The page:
By Stacy Desrosiers
In 2012, the cloud officially arrived, making its way through nearly every business publication as a top buzzword. But as with most buzzwords, not everyone knew exactly what the cloud does or what kind of value it really offers. Nevertheless, customers have been plaguing partners about their plans to incorporate the cloud into their offerings, leaving sales staff precariously caught between their vendors and their buyers.
However, according to recent Forrester surveys, nearly 50 percent of all North American and European enterprises will set aside budget for private cloud investments this year. Most firms recognize that the switch to software-as-a-service (Saas) offers opportunity. But just because everyone seems to be doing it, doesn’t mean all firms should blindly jump on board.
Yes, there can be real benefits from utilizing the cloud — think reduced infrastructure costs, potentially fewer IT staff and improved security — but in order to maximize outcome, firms must first consider if the cloud really does fit well with their business model. After all, the switch from traditional technology offerings to SaaS isn’t just about the technical side — it also means organizational and financial changes.
For instance, while a traditional customer contract may have been based on a six- or 12-month agreement, now customers have the benefit of pay-per-use. For both the vendor and their partners, this lack of a predictable income can pose a serious risk. And given that most companies switching to the cloud experience some technical difficulty at the beginning, a firm with limited financial vitality at the time of the switch may very likely hang itself.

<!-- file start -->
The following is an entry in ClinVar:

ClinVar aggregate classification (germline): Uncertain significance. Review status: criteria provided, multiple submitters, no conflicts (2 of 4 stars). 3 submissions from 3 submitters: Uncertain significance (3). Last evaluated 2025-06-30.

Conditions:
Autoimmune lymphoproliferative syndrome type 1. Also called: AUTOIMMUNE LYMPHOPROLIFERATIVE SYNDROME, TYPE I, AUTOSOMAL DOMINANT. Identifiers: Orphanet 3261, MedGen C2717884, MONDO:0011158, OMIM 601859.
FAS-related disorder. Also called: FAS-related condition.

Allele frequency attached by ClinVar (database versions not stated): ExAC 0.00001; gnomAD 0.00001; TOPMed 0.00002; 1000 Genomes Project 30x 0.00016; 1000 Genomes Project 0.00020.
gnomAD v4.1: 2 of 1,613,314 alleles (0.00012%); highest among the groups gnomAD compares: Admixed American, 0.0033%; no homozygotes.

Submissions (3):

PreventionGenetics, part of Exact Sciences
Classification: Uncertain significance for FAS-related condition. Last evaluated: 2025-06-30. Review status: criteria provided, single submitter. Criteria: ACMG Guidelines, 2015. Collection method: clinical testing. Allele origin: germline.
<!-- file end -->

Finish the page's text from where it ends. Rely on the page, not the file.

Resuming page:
What’s more, selling a SaaS is both more comprehensive and high touch. Not only are vendors responsible for operations, they’re responsible for seamless operations. Disturbances in services will not be well received and could actually invite some level of liability. According to a CompTIA study released earlier this year, this means new job descriptions for positions such as departmental liaisons, integration specialists and cloud architects.
While partners will be forced to sell more aggressively and consistently because of the lack of long-term contracts, they cannot and will not sustain income for a product that was poorly developed, is built in a cloud with limited availability or that has an insufficiently staffed data center. Consequently, vendors will also need to be set up to closely monitor usage of their cloud-based solutions. With the proliferation of new SaaS solutions that will be available in 2013, customers simply won’t stand for anything less.
So while firms from all industries may be itching to get on board with this brilliant new capability and beat out competitors, their best option is to take a step back and learn before acting. Moving to the cloud isn’t just a simple plunge — it’s bucking against a system that has been in place for decades.
Technology vendors need to educate themselves and seriously consider the implications to their business model, including its impact on partners, before committing resources. This isn’t meant to warn against the cloud as an alternative platform; it is meant to raise a red flag against rushed, haphazard integration. The cloud can be an extremely valuable resource, but only if it leveraged correctly.
Stacy Desrosiers is an accomplished channel expert with nearly 20 years success in engaging, enabling and marketing with VARs for technology companies. Her work with Channeltivity, stems from the belief that having a strong foundation will enable any organization to successfully manage and support their growing partner base. Through her years in the channel, she continues to drive customized programs enabling her partners to achieve the revenue they require in the ever-changing world of technology .